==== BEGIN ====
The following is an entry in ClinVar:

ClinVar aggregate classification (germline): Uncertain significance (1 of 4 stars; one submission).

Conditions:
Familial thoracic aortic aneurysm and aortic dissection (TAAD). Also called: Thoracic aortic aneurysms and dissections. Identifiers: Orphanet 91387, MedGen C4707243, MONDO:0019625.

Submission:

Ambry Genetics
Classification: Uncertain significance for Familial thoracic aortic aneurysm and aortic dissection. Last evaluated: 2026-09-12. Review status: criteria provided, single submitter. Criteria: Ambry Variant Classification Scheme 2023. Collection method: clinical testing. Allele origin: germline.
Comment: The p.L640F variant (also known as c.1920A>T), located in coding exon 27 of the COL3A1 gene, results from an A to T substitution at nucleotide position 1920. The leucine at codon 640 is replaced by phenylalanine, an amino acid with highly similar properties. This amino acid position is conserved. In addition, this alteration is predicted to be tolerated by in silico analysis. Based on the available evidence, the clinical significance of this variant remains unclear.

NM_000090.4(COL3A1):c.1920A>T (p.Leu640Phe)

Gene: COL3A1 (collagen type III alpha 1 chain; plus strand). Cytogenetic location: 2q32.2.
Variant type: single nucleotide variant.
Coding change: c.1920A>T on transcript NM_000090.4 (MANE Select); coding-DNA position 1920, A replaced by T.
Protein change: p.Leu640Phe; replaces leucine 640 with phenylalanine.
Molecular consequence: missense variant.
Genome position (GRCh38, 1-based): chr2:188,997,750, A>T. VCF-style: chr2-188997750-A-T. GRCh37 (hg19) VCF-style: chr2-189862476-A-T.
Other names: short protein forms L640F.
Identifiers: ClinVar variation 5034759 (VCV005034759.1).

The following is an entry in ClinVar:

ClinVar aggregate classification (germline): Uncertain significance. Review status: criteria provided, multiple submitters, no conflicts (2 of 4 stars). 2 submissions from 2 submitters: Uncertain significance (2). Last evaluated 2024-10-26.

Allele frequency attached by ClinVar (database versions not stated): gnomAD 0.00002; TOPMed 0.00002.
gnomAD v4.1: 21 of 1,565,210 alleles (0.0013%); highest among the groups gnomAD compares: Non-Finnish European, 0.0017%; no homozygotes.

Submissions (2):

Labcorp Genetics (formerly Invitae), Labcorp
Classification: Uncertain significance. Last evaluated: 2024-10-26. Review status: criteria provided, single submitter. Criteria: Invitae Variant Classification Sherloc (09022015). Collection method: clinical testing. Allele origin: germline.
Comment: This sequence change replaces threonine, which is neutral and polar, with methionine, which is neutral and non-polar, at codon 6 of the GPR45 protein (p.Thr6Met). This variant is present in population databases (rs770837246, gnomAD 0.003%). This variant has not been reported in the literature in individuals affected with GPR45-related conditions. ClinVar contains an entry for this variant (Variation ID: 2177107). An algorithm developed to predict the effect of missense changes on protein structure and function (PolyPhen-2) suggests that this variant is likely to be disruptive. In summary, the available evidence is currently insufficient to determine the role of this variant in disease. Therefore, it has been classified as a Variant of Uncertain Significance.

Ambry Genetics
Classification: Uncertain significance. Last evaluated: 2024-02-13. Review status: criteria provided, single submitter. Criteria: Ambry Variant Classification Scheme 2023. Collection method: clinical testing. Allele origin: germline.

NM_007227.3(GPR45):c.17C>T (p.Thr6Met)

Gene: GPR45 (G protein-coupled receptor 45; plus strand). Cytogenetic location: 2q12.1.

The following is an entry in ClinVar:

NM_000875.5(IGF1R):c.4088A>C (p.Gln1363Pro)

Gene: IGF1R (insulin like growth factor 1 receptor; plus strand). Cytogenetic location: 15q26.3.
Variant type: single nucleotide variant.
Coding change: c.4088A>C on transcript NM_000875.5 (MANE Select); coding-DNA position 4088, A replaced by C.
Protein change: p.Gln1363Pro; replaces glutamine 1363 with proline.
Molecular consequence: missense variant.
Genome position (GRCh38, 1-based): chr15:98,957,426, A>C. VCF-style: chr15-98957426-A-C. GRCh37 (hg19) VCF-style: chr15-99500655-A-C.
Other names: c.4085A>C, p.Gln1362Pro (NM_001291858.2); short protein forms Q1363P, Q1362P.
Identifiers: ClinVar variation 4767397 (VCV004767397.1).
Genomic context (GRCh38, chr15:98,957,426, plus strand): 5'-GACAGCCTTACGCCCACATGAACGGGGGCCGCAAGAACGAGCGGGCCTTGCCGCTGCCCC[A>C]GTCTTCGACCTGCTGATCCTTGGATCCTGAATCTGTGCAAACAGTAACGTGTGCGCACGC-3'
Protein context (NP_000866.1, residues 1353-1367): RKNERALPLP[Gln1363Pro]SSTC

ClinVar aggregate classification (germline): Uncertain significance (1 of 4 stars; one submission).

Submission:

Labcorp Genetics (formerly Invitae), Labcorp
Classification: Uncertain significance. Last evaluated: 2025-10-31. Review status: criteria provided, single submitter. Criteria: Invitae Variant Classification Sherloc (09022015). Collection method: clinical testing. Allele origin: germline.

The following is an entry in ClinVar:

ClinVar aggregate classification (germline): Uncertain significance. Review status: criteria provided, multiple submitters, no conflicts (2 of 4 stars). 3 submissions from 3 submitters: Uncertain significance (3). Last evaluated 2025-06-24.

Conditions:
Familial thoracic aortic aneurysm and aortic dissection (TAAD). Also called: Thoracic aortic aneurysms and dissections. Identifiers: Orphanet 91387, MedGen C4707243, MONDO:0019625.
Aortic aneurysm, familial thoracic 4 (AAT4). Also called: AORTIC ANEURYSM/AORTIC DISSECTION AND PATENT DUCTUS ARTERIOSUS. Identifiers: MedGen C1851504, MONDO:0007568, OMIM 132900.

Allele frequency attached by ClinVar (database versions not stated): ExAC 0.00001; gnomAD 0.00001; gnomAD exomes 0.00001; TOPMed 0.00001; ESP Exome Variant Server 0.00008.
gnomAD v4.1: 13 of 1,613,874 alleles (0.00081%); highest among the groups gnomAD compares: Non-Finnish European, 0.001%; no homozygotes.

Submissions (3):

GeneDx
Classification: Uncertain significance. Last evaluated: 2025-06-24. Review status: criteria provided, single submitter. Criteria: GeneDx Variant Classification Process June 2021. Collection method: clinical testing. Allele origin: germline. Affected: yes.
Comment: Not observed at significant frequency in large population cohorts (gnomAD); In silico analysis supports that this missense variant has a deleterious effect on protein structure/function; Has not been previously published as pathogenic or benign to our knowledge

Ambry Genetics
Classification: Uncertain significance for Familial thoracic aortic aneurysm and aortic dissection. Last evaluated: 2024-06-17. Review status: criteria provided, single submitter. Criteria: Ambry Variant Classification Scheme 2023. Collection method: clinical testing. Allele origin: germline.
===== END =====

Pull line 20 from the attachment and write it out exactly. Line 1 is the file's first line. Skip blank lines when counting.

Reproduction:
Allele frequency attached by ClinVar (database versions not stated): gnomAD 0.00002; TOPMed 0.00002.